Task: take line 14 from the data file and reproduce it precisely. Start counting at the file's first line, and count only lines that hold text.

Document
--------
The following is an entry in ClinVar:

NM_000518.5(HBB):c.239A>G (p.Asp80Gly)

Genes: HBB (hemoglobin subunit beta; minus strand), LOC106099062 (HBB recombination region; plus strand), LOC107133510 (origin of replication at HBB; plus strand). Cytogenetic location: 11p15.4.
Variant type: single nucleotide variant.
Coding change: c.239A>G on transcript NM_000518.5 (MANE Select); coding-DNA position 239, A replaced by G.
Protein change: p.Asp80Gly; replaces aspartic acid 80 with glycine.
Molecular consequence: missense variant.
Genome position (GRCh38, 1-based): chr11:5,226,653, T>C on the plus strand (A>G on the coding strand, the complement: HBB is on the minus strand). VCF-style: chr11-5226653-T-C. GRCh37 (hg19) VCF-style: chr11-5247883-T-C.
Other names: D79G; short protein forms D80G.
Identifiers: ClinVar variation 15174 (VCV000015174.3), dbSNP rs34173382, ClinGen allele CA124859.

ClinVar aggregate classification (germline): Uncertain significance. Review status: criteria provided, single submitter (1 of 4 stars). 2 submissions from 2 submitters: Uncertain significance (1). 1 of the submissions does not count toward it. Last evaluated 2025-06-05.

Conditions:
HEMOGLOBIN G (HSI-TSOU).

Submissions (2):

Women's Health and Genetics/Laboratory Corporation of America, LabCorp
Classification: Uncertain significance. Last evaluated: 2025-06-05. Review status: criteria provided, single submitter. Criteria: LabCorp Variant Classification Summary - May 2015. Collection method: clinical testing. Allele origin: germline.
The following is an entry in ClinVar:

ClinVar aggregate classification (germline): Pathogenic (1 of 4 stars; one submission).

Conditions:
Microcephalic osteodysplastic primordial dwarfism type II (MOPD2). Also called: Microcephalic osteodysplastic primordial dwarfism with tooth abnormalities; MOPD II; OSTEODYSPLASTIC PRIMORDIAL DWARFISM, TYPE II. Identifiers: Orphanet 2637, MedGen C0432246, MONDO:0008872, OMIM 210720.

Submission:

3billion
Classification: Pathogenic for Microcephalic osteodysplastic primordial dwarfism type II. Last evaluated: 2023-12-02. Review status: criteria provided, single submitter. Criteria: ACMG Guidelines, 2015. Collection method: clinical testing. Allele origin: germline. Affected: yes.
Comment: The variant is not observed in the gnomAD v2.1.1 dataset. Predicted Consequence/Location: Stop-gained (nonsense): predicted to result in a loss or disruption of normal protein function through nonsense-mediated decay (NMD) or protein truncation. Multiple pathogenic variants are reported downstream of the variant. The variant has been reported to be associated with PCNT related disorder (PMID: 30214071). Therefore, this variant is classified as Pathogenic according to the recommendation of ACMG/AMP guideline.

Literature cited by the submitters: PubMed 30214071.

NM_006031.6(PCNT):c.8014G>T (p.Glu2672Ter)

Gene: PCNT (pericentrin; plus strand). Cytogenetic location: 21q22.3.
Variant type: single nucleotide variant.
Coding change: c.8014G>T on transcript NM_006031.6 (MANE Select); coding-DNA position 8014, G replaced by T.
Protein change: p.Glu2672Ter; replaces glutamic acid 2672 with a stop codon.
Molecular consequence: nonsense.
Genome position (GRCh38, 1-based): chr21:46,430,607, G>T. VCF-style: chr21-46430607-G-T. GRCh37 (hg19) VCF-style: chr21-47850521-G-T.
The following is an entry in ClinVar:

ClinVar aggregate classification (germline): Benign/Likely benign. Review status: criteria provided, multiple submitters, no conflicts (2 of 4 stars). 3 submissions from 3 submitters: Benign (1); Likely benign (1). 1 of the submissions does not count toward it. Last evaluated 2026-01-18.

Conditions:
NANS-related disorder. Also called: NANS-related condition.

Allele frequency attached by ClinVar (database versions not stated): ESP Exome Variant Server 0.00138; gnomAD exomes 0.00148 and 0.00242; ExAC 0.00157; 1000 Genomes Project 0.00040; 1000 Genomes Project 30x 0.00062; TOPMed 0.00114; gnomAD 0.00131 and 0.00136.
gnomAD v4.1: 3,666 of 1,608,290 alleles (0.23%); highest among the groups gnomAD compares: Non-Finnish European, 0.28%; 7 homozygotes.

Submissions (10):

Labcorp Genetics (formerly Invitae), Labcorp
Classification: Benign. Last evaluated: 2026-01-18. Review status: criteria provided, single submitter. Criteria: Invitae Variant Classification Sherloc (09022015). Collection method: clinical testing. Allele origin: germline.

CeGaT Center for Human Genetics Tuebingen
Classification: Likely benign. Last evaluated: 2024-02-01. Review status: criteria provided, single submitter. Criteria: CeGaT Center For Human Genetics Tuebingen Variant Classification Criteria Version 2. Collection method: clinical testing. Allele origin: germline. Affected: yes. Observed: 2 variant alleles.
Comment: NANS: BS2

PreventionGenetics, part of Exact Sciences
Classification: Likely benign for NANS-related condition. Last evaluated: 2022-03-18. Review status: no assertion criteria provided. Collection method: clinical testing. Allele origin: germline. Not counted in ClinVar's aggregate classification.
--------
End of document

Submissions (2):